Garden of Art & Flowers- Feature

This article appears in the September 2015 issue of Phoenix Home & Garden.  It features our home garden.  The copyright access to the photos expired, so I’ve added a gallery of similar images at the end. Hope you enjoy the tour.

Author: Cathy Cromell
Issue: September, 2015, Page 44 

Photography by Art Holeman

Rich and Linda Larson created a looping path in their backyard that takes visitors past several sitting areas and garden-art displays.


Successful gardeners patiently embrace the concept that their gardens will always be works
in progress. Linda and Rich Larson’s decades-long collaboration in their Mesa landscape epitomizes this idea. They thrive on designing, building, revamping, planting, replanting, accessorizing and tweaking just about every square inch of their backyard to fill their personalized space with fragrant blossoms and smile-inducing art.

Designed by Rich to resemble the rays of the sun, this distinctive garden gate hints at artistic delights within.

Flower Power
The couple’s ongoing mission has been to revel in floral abundance. “I’ve surrounded myself with flowers my entire life because they are essential to my happiness in every way,” says Linda. “I arrange bouquets and paint flowers on smooth rocks that serve as markers in the garden; even our walls feature flower murals. Seeking advice from a nursery when we moved from Colorado, I stipulated that everything had to bloom.”

And bloom it does—even in the midst of seemingly endless hot summers. “Of course, spring is the best time for flowers in the low desert, but we also enjoy lots of color in summer,” Linda adds.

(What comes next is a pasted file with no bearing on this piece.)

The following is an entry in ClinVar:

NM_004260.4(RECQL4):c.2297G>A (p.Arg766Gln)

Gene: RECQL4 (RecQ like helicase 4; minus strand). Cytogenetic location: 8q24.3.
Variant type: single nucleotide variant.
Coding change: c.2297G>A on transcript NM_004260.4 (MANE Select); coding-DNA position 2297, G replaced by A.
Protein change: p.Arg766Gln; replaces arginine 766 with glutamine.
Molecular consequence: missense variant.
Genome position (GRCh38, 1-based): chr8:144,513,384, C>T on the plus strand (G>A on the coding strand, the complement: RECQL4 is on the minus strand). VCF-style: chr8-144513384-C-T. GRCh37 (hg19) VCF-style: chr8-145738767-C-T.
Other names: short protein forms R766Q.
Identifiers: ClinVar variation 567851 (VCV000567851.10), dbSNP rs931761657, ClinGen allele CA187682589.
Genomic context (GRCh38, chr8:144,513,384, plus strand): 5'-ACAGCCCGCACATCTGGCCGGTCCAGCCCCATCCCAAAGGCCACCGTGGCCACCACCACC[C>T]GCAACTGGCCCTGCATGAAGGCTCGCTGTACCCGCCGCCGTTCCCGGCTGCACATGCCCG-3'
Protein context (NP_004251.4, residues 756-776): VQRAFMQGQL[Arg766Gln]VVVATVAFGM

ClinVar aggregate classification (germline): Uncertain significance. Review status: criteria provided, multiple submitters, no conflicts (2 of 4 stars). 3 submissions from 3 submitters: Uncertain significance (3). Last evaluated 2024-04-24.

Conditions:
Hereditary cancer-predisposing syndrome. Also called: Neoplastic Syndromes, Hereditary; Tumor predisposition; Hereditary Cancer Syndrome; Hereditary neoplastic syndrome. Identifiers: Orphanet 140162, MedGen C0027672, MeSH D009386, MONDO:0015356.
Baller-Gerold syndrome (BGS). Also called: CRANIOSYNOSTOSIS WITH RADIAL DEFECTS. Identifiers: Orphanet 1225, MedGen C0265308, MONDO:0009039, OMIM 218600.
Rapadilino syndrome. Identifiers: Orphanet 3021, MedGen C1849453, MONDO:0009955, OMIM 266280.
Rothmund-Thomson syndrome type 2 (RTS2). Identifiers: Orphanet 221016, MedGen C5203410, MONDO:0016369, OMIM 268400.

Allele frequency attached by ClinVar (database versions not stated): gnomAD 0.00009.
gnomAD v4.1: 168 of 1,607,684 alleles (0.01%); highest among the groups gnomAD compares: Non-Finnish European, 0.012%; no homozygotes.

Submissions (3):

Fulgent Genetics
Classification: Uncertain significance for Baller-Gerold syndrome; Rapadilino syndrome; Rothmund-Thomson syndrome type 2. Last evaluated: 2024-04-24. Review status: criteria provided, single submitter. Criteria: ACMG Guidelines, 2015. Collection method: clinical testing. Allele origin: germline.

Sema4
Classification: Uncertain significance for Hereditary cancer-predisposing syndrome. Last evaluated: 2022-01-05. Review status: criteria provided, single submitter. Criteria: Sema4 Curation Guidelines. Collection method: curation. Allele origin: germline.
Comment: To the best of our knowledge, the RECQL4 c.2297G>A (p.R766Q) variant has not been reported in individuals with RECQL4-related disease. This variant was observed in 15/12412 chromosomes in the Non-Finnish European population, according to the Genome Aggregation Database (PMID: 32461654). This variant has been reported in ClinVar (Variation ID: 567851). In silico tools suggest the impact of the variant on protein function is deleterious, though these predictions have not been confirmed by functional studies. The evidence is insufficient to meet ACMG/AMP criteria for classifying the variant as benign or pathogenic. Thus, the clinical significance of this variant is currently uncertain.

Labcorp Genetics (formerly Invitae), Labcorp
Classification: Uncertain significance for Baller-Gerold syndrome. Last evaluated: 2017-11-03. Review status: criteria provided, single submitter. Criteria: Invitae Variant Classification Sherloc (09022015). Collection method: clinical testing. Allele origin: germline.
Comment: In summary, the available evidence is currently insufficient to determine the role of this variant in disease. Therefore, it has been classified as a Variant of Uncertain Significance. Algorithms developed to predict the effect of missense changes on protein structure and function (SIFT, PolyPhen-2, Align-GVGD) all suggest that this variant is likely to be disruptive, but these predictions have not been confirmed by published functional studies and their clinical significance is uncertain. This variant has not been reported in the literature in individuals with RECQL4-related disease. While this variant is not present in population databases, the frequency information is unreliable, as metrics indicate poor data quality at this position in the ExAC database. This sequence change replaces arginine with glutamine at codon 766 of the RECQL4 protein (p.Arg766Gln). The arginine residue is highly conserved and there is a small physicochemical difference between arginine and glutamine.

Rich produced a flower-shaped hose bib from implements salvaged from Linda’s family farm in Indiana.

Her diverse palette of reliable hot-weather bloomers for the landscape consists of Baja red fairy duster, ‘Brakelights’ red yucca, cape plumbago (blue or white flowers), gaillardia, lavender star flower vine and ‘Little John’ dwarf bottlebrush. Others she likes to incorporate include pink-and-yellow lantana, pink trumpet vine, Mexican bird of paradise (red or yellow), ‘Summertime Blue’ emu bush, ‘Tangerine Beauty’ crossvine and yellow bells. And for annuals in garden beds and in patio containers, she likes to grow ‘Strawberry Fields’ gomphrena, pentas, portulaca, sunflower, vinca and zinnia.

Not only do these plants provide for wildlife, they also survive the wide temperature fluctuations that occur in the couple’s microclimate, which peaks at 120 degrees in summer and drops as low as 25 degrees in winter. Rich and Linda’s backyard faces a golf course, and as cold air flows along the fairways, it settles into their garden. In winter, the result may be frost-damaged plants; however, in summer, slightly cooler air provides a dash of welcome relief.